Racial Wealth Gap
We have no excuse for our not learning about racism, its root causes and what we can do about it. Books, webinars, and pod casts are easily available. Some actively seek to ban the truth being taught. Some say, “I have learned enough” and have closed the door to learning more, finding it a too depressing interruption to their otherwise comfortable lives compared to people of color. We can do better.
This past week I took advantage of a few learning opportunities including an analysis of racism as a pandemic disease with more negative effects than COVID-19, but not the resources needed to prevent its spread. This was sponsored by the Black Studies Department of the University of Wyoming with Dr. Rik Stevenson from the University of Florica speaking on, “The Negro Question and the Public Heath Crisis.”
Another was sponsored by the National Council of Churches and led by Christian Brooks, a scholar and justice advocate for the Presbyterian Office of Public Witness. This was a participatory simulation game designed by Bread for the World (available free at www.bread.org) to teach how the racial wealth gap for Black people in the U.S. has increased since the end of slavery, not decreased. The gap for Whites to Blacks is 13:1. What I found even more shocking was that for the less wealthy, the gap is even wider; it’s 18:1. That means a White family with $18,000 in assets, would be $1 in assets for a Black family. I suspect the gap is even wider for Indigenous people in the U.S.
Christian Brooks led us through thirteen policies from 1865 through now. With White and Black people beginning at the same place in 1865, by today Black people end up with one “land” card, no “money” card and 14 “lost opportunity” cards. This compared to White people having 7 “land” cards, 13 “money” cards and one “lost opportunity” card. (The last one is due to increased taxes from mass incarceration.) Assets lead to financial security, not income, because about 50% of the U.S. would be in poverty if one member of the family lost a job. For people of color, it’s twice that.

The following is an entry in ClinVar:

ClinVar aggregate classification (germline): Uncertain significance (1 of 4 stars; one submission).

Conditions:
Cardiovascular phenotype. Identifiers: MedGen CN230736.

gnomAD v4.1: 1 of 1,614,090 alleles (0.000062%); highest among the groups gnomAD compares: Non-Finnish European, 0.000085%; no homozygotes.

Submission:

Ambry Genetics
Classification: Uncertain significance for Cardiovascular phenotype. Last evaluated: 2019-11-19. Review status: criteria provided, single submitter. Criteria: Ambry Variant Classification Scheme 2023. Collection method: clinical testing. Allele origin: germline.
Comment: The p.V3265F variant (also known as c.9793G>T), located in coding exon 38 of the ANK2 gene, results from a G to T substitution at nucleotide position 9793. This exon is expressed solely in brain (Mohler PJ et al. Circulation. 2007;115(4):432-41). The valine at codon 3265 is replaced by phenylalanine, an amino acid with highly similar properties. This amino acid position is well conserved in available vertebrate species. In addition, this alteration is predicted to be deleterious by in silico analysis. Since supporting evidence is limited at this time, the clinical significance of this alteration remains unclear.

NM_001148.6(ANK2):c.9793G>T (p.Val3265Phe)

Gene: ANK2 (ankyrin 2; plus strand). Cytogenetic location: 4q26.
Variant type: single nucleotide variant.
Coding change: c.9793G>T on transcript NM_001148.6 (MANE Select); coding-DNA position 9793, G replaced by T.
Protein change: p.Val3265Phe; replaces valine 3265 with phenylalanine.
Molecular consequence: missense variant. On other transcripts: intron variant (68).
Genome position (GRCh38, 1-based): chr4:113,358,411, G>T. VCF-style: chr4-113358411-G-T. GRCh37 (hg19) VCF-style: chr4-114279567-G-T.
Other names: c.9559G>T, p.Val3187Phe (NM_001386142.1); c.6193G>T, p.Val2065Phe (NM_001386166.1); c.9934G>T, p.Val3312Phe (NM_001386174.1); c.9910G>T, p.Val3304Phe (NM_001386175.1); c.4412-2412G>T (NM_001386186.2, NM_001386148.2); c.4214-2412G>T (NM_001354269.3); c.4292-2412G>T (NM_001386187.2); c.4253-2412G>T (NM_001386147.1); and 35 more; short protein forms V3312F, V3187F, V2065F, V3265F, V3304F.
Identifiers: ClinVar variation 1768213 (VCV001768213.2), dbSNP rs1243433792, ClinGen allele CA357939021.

The War on Drugs, mass incarcerations and the blocking of opportunities for program assistance after incarceration have been the most devastating to people of color in recent years. Share cropping, redlining and home loan programs did not benefit Black people. Leaving out domestic workers, shoeshine workers and farmers in the Social Security system when it started left out 70% of Black people. Programs for World War II veterans excluded Black veterans. Since most wealth in the U.S. is from inheritance, Black people never catch up.
The lesson learned was that a change in policies is not enough – although that must be done too. We need to pay for the lost opportunities caused by systemic racism that White people had benefited from, whether ancestors owned slaves or not. H.R. 40 has passed a U.S. House Committee and has 135 sponsors to begin to study reparations. In scripture, Numbers 5:5-8, we are required to atone for our wrongs by making full restitution plus 5% to those wronged or their closest relatives.
A question I raised is whether under capitalism, true reparation can ever happen. Christian Brooks asked if she was allowed to answer that, and she was, but only if she spoke for herself. She said it would be a challenge since capitalism is based on winners and losers and was built on enslavement and continues to do so.
If capitalism fails to make restitution, that does not relieve us of our responsibly. We need to learn and to get to work. Change policies for going forward. Make restitution for past wrongs, plus 5%.
Fear not. Be bold. Build relationships. Be humble. Do justice.